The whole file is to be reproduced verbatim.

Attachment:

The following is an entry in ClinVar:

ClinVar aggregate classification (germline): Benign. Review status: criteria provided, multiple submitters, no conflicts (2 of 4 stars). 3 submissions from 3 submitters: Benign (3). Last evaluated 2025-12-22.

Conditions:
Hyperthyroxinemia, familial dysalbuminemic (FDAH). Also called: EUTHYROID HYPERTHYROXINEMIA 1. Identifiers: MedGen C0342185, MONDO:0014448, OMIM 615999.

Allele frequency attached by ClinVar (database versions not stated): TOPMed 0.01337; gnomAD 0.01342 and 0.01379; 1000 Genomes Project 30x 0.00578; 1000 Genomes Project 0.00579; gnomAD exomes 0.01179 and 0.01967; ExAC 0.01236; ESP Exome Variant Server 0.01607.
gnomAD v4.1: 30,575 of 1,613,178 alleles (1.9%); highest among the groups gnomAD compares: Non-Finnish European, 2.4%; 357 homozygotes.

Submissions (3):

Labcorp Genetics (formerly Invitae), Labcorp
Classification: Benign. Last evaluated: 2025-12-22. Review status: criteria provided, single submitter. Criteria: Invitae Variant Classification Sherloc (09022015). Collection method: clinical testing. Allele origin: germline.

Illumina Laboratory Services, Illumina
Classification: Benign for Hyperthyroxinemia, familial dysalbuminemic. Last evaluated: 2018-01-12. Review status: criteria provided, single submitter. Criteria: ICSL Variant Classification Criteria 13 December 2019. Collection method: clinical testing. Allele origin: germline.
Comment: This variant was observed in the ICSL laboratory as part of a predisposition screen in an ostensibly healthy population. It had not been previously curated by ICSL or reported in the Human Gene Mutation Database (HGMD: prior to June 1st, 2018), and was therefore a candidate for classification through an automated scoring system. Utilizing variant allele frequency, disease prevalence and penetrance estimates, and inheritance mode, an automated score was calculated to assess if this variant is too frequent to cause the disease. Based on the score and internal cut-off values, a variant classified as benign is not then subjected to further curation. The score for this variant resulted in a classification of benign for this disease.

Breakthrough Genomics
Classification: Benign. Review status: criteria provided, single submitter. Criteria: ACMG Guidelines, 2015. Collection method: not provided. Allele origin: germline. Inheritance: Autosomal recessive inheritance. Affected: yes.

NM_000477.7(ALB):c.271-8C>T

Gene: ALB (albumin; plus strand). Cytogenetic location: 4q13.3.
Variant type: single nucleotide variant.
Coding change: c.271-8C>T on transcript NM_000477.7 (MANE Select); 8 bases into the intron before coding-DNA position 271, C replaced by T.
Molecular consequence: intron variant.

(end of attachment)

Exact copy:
The following is an entry in ClinVar:

ClinVar aggregate classification (germline): Benign. Review status: criteria provided, multiple submitters, no conflicts (2 of 4 stars). 3 submissions from 3 submitters: Benign (3). Last evaluated 2025-12-22.

Conditions:
Hyperthyroxinemia, familial dysalbuminemic (FDAH). Also called: EUTHYROID HYPERTHYROXINEMIA 1. Identifiers: MedGen C0342185, MONDO:0014448, OMIM 615999.

Allele frequency attached by ClinVar (database versions not stated): TOPMed 0.01337; gnomAD 0.01342 and 0.01379; 1000 Genomes Project 30x 0.00578; 1000 Genomes Project 0.00579; gnomAD exomes 0.01179 and 0.01967; ExAC 0.01236; ESP Exome Variant Server 0.01607.
gnomAD v4.1: 30,575 of 1,613,178 alleles (1.9%); highest among the groups gnomAD compares: Non-Finnish European, 2.4%; 357 homozygotes.

Submissions (3):

Labcorp Genetics (formerly Invitae), Labcorp
Classification: Benign. Last evaluated: 2025-12-22. Review status: criteria provided, single submitter. Criteria: Invitae Variant Classification Sherloc (09022015). Collection method: clinical testing. Allele origin: germline.

Illumina Laboratory Services, Illumina
Classification: Benign for Hyperthyroxinemia, familial dysalbuminemic. Last evaluated: 2018-01-12. Review status: criteria provided, single submitter. Criteria: ICSL Variant Classification Criteria 13 December 2019. Collection method: clinical testing. Allele origin: germline.
Comment: This variant was observed in the ICSL laboratory as part of a predisposition screen in an ostensibly healthy population. It had not been previously curated by ICSL or reported in the Human Gene Mutation Database (HGMD: prior to June 1st, 2018), and was therefore a candidate for classification through an automated scoring system. Utilizing variant allele frequency, disease prevalence and penetrance estimates, and inheritance mode, an automated score was calculated to assess if this variant is too frequent to cause the disease. Based on the score and internal cut-off values, a variant classified as benign is not then subjected to further curation. The score for this variant resulted in a classification of benign for this disease.

Breakthrough Genomics
Classification: Benign. Review status: criteria provided, single submitter. Criteria: ACMG Guidelines, 2015. Collection method: not provided. Allele origin: germline. Inheritance: Autosomal recessive inheritance. Affected: yes.

NM_000477.7(ALB):c.271-8C>T

Gene: ALB (albumin; plus strand). Cytogenetic location: 4q13.3.
Variant type: single nucleotide variant.
Coding change: c.271-8C>T on transcript NM_000477.7 (MANE Select); 8 bases into the intron before coding-DNA position 271, C replaced by T.
Molecular consequence: intron variant.